King’s strongest asset here, as so often in the past, is his virtually faultless choice of singers. Susan Gritton is a reliable Handel oratorio soprano, and her performance as Pleasure is musically accurate but perhaps slightly too short on eroticism. The impressive Alice Coote and mellifluous Charles Daniels are possibly the most perfect English practitioners of their respective voice types, and both execute their arias with musical taste and enthusiasm for their characters. Robin Blaze is simply dazzling: the gentle melismatic lyricism of “Yet can I hear the dulcet lay” is given a heartfelt rendering that is nothing short of breathtaking. This is certainly Blaze’s best singing yet captured for posterity on disc. The Choir of the King’s Consort are slightly less satisfying, sounding too large and uncomfortably like a collection of competing soloists. A refined choral blend would have suited the orchestra’s style of accompaniment better.

The Choice of Hercules is not a long work, so the addition of another work in order to fill the disc is to be applauded. However, King’s choice of Maurice Greene’s anthem “Hearken unto me” is perplexing. On paper, the mixture of Handel’s unabashed secularism with a faintly sanctimonious sacred effort by a less gifted composer makes for an uneven and artistically disjointed experience. It would have made more sense to have included Handel’s “Cecilia un volgi sguardo” (the Alexander’s Feast connection would have been fascinating, and there is currently no available version of this wonderful cantata). It would also have been possible to have recorded a related work by another composer, such as Arne’s enjoyable The Judgement of Paris, in which the Trojan Prince is faced with having to award the golden apple to one of the three goddesses squabbling for his attention.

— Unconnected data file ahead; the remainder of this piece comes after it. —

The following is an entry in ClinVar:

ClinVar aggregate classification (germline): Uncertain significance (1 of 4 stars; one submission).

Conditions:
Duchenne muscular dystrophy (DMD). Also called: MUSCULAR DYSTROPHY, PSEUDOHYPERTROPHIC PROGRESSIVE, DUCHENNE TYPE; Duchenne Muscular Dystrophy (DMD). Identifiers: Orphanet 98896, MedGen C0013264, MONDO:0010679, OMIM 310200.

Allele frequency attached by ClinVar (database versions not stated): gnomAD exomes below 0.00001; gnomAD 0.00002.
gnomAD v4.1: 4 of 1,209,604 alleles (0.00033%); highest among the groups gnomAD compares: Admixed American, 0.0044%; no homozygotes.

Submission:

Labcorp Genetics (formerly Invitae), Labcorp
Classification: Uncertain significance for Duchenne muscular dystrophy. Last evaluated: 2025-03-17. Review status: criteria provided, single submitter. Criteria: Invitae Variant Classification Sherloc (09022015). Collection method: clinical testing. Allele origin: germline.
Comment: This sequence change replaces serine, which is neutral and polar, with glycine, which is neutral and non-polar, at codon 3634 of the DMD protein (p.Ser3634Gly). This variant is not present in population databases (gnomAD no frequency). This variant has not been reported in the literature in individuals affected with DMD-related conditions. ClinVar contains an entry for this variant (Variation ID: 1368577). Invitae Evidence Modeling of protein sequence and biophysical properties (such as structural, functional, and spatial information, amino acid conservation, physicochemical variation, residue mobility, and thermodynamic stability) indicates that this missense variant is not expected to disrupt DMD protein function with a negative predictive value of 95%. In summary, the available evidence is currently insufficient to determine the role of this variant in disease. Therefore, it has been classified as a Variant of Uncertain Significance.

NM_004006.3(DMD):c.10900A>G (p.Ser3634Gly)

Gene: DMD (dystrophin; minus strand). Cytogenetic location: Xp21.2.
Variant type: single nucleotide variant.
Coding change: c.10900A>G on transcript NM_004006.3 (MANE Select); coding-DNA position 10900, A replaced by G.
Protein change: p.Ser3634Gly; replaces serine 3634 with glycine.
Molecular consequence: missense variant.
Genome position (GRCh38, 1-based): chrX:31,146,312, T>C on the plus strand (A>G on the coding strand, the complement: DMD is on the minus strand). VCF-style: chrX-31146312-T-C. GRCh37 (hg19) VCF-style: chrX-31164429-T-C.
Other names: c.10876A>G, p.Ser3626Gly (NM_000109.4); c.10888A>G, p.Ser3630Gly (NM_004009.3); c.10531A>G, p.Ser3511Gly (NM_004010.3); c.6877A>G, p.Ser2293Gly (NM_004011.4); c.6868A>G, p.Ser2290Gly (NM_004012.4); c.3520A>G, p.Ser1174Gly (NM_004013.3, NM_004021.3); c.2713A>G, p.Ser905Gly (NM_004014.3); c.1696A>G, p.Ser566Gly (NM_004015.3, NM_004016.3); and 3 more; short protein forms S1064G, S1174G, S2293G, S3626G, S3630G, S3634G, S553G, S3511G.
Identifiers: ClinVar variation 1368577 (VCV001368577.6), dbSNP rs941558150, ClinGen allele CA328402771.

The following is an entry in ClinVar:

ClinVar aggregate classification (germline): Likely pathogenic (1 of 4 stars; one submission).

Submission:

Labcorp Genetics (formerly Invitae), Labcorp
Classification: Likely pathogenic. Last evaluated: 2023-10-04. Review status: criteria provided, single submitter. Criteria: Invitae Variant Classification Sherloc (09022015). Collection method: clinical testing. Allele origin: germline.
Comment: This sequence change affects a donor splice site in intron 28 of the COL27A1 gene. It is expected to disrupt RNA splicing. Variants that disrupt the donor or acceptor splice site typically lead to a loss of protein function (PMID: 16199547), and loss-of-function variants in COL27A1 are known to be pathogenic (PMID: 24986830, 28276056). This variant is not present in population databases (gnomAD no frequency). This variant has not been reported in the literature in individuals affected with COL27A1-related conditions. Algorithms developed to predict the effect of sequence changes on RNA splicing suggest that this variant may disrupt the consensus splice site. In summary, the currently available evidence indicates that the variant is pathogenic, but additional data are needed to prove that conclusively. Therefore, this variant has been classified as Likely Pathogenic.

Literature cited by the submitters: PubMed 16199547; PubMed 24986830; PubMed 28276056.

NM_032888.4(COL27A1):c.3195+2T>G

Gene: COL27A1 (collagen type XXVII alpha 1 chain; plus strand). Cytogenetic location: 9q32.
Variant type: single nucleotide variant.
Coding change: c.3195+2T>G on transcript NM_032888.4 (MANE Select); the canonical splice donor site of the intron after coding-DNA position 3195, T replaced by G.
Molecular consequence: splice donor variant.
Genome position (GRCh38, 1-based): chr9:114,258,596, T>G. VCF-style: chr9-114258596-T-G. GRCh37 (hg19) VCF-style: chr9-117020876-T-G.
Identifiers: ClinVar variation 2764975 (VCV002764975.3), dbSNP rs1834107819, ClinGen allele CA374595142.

Yet Greene’s anthem, composed for King’s College Cambridge in the Spring of 1728, proves to be more pleasing than merely being proficient. Fine contributions by Blaze, Daniels, and bass Peter Harvey, make for an enjoyable experience that is in many ways a natural conclusion to King’s highly acclaimed complete exploration of Purcell’s anthems. It is a shame that Hyperion and King did not instead decide to use this anthem as part of a separate anthology of English baroque anthems by Handel’s contemporaries such as Boyce, Stanley, and Croft.

So, despite some minor reservations about the choral contribution, a slightly unconvincing argument for Pleasure, and the questionable addition of Greene’s anthem, this is without doubt one of Robert King’s best achievements and a precious addition to the discography.

© David Vickers - April 2002